Brendan J. Bryne’s acclaimed feature documentary “Bobby Sands: 66 Days” carefully and artfully explores the events surrounding the eponymous and iconic Irish revolutionary as he leads his fellow inmates on a 66 day hunger strike, one that would ultimately forever change the course of Irish and English history. The film has enjoyed a robust festival run, recently screening at New York City’s own DOC NYC, where it proved to be just as prescient and timely as other festivals offerings, including “13th,” “Rikers,” and “Amanda Knox,” all documentaries interested in and compelled by the issue of prisoner abuse and rights.
Per the film’s official synopsis: “For 66 days, Sands went without food before starvation ultimately claimed his life. Imprisoned as a member of the Irish Republican Army, he and a group of fellow inmates demanded to be classified as political prisoners, but were refused. So, in the spring of 1981, they officially went on a hunger strike that would spark international political discourse and cause the already-troubled political tensions between England and Ireland to boil over.”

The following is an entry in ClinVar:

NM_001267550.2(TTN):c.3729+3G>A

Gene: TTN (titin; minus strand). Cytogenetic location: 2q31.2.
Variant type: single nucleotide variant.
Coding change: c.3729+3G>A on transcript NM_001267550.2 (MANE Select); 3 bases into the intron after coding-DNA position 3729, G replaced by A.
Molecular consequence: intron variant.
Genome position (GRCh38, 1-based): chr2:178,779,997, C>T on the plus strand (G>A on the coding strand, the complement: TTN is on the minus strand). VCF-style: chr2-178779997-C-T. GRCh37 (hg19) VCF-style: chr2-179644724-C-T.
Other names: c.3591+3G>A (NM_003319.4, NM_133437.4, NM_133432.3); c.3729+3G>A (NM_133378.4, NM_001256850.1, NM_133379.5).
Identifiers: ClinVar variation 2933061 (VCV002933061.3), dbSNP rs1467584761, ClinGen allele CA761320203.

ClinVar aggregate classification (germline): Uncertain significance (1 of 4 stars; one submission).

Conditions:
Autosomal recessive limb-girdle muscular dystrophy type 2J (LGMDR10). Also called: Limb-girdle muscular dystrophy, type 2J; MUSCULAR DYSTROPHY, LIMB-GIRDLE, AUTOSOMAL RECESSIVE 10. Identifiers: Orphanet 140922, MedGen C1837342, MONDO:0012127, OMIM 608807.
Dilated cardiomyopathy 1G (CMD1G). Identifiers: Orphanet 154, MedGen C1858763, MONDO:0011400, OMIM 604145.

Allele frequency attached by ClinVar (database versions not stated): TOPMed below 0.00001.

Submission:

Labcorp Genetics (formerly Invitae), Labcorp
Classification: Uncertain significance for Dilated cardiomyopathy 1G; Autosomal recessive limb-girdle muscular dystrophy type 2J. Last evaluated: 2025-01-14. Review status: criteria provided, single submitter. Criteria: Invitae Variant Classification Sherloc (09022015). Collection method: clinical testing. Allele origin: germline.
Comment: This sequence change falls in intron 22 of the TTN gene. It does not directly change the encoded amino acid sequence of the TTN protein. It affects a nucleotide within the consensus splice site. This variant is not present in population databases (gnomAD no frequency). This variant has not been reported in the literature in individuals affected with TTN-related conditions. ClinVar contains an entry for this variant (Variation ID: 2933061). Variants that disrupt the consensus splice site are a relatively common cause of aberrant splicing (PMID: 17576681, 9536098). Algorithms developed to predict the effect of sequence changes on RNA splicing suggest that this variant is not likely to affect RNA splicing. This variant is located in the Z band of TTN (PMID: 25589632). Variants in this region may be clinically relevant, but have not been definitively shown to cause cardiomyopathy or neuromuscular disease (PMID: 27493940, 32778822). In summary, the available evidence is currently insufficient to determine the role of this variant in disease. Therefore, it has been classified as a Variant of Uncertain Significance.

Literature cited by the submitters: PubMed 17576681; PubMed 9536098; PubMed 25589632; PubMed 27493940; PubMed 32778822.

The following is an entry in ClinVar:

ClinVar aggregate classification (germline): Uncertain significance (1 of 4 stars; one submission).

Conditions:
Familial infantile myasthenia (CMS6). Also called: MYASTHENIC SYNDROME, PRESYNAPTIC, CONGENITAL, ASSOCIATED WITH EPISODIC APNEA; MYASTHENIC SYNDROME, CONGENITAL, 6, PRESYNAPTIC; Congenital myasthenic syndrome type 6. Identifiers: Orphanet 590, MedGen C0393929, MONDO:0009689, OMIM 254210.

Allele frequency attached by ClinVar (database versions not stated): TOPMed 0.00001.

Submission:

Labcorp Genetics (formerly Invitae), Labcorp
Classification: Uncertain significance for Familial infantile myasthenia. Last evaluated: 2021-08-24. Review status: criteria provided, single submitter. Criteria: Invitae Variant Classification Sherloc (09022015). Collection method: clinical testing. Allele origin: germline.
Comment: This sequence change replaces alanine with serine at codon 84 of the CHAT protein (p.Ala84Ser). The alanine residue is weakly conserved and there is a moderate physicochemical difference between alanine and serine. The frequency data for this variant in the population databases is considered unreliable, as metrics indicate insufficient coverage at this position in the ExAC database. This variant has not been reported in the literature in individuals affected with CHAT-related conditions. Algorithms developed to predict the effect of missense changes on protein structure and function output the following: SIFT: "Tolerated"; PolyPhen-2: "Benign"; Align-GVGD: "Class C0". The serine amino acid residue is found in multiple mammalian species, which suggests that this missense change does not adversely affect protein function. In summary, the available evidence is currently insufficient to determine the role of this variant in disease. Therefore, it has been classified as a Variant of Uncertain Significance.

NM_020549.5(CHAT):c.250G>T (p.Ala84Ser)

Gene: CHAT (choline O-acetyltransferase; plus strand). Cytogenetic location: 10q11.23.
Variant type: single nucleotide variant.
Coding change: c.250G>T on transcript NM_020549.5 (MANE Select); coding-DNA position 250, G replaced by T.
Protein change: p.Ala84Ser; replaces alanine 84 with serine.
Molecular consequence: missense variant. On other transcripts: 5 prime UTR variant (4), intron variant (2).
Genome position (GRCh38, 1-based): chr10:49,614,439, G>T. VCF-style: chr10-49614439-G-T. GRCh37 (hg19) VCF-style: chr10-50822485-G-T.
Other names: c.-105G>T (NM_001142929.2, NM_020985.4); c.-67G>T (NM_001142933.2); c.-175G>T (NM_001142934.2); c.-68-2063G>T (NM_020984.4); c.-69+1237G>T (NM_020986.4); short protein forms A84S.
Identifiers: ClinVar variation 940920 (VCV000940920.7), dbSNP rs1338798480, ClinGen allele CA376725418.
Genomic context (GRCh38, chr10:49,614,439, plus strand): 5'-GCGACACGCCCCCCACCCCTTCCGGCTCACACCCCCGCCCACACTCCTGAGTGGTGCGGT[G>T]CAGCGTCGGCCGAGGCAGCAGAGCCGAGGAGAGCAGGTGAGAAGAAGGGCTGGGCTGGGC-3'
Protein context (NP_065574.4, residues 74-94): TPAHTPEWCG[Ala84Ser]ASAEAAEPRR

As the film sets out on his limited theatrical run, we’re pleased to present an exclusive clip that gives deep insight to the political unrest that sparked Sands’ journey, with a particular eye to the involvement of the United States, a power that could have ultimately changed the direction of the unrest in a number of ways.
Check out the exclusive clip below.
“Bobby Sands: 66 Days” has screened at multiple festivals and begins its limited run today at New York City’s own Film Forum.